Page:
DOOSAN Humanities Theater 2024: Rights
DOOSAN Humanities Theater brings together sociological, humanities and artistic imagination on humans and society. Each year, a theme is selected to be discussed in a variety of ways, including performances, exhibitions, lectures, and artist talks.
Past subjects include ‘Big History’, ‘The Age of Distrust’, ‘Exception, Mutation, or Abnormality on the Borders’, ‘New Imagination on the Extended Territory’, ‘Conflict’, ‘Altruist’, ‘Apartment Nation’, ‘FOOD’, ‘Fairness’, ‘Age’. The theme for 2024 is "Rights".
“As to exposing or rearing the children born, let there be a law that no deformed child shall be reared.”
- Aristotle, Politics
The general premise regarding human rights is that they are "attached" or "inherent" to us from birth. Even a child with anencephaly should not be subjected to murder or abuse. We abhor the idea that a child could be born into slavery before being able to determine their own destiny. But the concept of "rights," as obvious as it seems, is not an ancient one. Where did rights come from?
Did humans and other beings originally possess rights or receive them from another subject? If rights could be traded or transferred, are there any reasons that prevent the transfer of rights to non-human beings, such as animals, robots, and rocks?
In reality, history has generally moved in the direction of people without rights coming to possess rights. In ancient Greece, those who possessed rights were male citizens. Over time, enslaved people gained freedom and women recovered their rights. Time tends to flow in a way that respects the rights of the minority. The number of people with rights is ever increasing, but the desires of these people are also accelerating the end of the Earth’s time.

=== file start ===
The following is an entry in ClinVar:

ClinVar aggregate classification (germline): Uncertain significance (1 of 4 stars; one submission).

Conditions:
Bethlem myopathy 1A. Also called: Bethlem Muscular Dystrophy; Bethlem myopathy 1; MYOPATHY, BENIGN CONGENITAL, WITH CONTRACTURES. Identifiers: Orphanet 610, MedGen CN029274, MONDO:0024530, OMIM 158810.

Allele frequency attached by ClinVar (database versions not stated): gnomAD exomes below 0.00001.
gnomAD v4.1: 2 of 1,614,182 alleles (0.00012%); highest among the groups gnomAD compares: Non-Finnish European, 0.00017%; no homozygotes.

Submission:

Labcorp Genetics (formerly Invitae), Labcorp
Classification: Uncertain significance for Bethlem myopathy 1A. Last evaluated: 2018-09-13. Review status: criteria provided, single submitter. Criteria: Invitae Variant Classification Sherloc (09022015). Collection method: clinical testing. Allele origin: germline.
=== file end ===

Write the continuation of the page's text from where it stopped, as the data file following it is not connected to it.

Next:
Ironically, it is the collective desires of humans who have regained their “rights” that are tilting the climate off its axis and triggering changes. Purely asserting the rights of humans has generated a sense of crisis about the potential extinction of humanity, raising questions about whether entities other than humans have any rights at all. There is a growing recognition that the rights of animals, plants, and artificial creations and objects must first be considered before humans take action.
Rights are often the product of struggle. The expansion of rights is a process of sharing, which inevitably triggers conflict. However, the conclusion must always be harmony and peace. Humans engage in complicated fights to expand these rights to non-human entities; an expansion that must take place because it is the only way for humans with rights to live with each other. The reason humans must focus on the non-human in the Anthropocene is that humans can only save the Earth when they share their rights.
The Last Return
Written by Irish playwright Sonya Kelly, The Last Return is based on her personal experience of waiting for a returned ticket for a sold-out show of Richard III in Berlin on New Year’s Day in 2019. After premiering at the Galway International Arts Festival in 2022, The Last Return was performed at the Edinburgh Festival Fringe and Dublin Theatre Festival, winning several awards and nominations. The Korean production is directed by Hyesook Youn, whose plays include Transfers and SECOND CHANCE.
Oppenheimer’s Return to Hinden burg is a widely acclaimed play that conveys the truth of life. After a series of sold-out shows, only the finale remains. As a thunderstorm rages on
outside, a professor, an accountant, a soldier, and a person with a mysterious bag wait in line, desperately hoping for returned tickets. Who will claim the last returned ticket?